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French Open 2015: Lucie Safarova says Serena Williams can win all four majors this year

LUCIE Safarova predicts Serena Williams can achieve what only three other women in more than a century of tennis have - complete the grand slam sweep.
No player has won all four majors in the same year since Steffi Graf in 1988, but Safarova says Williams can.
Already the owner of the Australian Open and French Open crowns, Williams will start favourite this month at Wimbledon, where she has won five times, and also in August’s US Open, where she has triumphed six times.
Safarova believes the world No 1 can emulate Graf, Margaret Court (1970) and Maureen Connolly (1953) in landing the fabled foursome.
“Well, she’s a great player,” Safarova said after her excellent comeback ended 6-3 6-7 (2-7) 6-2 at Roland Garros.
“She has obviously the experience. She won those all grand slams already. I think she can do it. If she’s on her best and great shape, she’s playing the best tennis.”
Williams was overjoyed after overcoming illness, nerves and Safarova’s grit to win the last six games of the match.
“When I was a little girl, in California, my father and my mother wanted me to play tennis,” she said.
“And now I’m here, with 20 grand slam titles. This is very special for me. I haven’t always played very well here, but I’m really happy to win the 20th here.’’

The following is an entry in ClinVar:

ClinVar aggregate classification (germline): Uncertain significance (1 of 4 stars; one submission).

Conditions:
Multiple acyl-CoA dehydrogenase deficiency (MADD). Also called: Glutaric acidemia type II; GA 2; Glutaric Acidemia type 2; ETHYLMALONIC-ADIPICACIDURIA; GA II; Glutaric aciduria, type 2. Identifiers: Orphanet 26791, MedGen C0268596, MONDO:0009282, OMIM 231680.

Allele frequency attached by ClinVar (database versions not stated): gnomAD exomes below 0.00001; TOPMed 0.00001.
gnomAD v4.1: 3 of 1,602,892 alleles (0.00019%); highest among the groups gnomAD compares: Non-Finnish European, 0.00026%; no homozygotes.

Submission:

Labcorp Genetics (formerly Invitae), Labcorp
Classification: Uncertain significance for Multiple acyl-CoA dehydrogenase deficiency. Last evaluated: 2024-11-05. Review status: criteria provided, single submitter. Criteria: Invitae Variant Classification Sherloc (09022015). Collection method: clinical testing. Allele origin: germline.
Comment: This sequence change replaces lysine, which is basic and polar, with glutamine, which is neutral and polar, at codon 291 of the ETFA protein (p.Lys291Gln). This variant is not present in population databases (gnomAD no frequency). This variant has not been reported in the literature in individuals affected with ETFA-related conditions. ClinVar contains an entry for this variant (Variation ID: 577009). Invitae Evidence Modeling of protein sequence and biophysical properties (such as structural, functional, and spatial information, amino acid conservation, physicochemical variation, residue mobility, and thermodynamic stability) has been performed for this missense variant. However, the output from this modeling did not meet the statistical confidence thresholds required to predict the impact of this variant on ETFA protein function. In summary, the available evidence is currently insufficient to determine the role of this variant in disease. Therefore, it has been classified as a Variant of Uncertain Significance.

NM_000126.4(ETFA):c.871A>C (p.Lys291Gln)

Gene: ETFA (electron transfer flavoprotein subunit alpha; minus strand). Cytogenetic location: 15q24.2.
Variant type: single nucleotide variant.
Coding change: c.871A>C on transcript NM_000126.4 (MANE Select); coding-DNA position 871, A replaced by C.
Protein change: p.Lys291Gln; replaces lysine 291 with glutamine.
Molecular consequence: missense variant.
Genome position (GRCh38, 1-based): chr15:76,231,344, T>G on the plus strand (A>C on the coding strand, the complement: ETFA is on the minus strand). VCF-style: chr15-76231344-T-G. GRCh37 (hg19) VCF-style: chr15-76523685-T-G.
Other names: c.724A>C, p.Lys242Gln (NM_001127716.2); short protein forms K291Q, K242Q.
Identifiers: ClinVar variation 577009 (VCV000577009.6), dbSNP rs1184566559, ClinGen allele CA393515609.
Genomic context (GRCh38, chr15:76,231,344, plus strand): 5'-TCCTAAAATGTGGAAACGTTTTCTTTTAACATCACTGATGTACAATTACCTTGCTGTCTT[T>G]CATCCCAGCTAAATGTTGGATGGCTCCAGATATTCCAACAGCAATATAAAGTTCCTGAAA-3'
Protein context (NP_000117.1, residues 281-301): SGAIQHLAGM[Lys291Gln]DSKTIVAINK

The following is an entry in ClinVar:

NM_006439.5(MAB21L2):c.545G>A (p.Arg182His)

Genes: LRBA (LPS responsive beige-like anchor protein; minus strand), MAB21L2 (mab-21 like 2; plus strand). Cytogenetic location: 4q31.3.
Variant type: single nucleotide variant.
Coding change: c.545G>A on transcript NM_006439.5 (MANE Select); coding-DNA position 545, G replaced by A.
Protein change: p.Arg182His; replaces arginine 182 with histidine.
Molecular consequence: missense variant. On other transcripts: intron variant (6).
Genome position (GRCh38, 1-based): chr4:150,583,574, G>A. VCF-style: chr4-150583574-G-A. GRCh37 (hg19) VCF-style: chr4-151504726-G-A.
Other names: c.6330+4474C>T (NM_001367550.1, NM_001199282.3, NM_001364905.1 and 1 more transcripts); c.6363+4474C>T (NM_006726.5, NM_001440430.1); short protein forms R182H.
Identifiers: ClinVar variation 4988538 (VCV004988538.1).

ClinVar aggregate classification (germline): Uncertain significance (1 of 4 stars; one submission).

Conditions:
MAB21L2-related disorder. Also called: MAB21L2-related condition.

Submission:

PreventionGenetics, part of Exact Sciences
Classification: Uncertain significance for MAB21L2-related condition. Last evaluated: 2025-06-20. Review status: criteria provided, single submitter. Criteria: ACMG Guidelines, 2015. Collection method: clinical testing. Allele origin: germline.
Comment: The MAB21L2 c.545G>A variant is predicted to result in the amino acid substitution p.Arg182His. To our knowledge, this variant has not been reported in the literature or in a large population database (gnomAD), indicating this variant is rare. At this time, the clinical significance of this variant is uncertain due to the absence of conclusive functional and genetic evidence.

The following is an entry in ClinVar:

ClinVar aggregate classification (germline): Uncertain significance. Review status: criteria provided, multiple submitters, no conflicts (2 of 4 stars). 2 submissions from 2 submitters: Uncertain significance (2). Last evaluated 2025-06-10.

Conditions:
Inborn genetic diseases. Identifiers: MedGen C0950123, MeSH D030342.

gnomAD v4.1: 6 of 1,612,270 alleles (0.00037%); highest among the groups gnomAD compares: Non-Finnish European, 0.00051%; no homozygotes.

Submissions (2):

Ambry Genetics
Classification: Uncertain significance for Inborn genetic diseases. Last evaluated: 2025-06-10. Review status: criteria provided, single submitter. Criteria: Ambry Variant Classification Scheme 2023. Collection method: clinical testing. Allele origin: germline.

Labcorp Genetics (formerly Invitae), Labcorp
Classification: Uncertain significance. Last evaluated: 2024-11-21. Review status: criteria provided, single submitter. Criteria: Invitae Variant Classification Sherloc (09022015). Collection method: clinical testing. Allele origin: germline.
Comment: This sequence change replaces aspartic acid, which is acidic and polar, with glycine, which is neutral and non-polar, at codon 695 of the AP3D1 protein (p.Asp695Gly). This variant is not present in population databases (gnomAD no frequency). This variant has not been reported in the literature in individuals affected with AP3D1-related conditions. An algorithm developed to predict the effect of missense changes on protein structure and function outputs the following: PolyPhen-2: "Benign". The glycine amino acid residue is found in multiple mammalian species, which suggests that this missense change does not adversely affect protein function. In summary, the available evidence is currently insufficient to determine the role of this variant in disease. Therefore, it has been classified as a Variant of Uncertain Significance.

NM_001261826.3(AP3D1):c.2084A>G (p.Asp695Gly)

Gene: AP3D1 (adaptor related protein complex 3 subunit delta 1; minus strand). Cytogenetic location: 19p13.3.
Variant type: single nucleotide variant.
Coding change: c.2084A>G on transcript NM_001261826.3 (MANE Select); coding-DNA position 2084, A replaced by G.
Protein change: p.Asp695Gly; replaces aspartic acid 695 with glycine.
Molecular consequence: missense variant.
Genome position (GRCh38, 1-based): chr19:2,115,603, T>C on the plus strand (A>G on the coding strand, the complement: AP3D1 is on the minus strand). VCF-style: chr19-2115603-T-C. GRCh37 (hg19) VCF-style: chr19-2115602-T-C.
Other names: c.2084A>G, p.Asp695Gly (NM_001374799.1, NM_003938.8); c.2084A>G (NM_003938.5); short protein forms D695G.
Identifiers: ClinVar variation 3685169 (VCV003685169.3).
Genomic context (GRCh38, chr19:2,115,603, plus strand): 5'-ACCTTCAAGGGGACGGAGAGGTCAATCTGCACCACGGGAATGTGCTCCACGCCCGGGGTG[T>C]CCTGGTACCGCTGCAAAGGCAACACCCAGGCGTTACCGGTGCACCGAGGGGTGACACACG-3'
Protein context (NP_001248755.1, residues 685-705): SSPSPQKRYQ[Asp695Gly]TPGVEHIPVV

Safarova was justifiably happy with how she played in her first major final, recovering from 1-4 in the second set and then surviving as Williams served for the match 6-5.
“I’m proud that I fought back in the second set, because it was looking like it will be an easy match,” she said.
“Serena was really strong out there. I just pushed myself to step up the level. Yeah, I fought. I did my best. It didn’t work out. I just couldn’t find any weapon that could stop her. But when she was on, she was just serving amazing and going for the returns, pressuring me right away. It’s just hard to do anything with that.”
At 33 years and 254 days, Williams is the second oldest grand slam winner in the Open era behind Martina Navratilova, who was nine days older at Wimbledon in 1990.
In adding a 20th major to a bulging collection of spoils, Williams moved into outright third on the highest grand slam winner’s list behind Court (24) and Graf (22).
The champion at Roland Garros in 2002 and 2012, Williams also owns six Australian Open, six US Open and five Wimbledon crowns.
The most dominant player in the world, the American has won the past three majors after failing at Wimbledon last year, when Petra Kvitova took the title.
The last player to win the US, Australian and French Opens in succession was Monica Seles in 1991-92.

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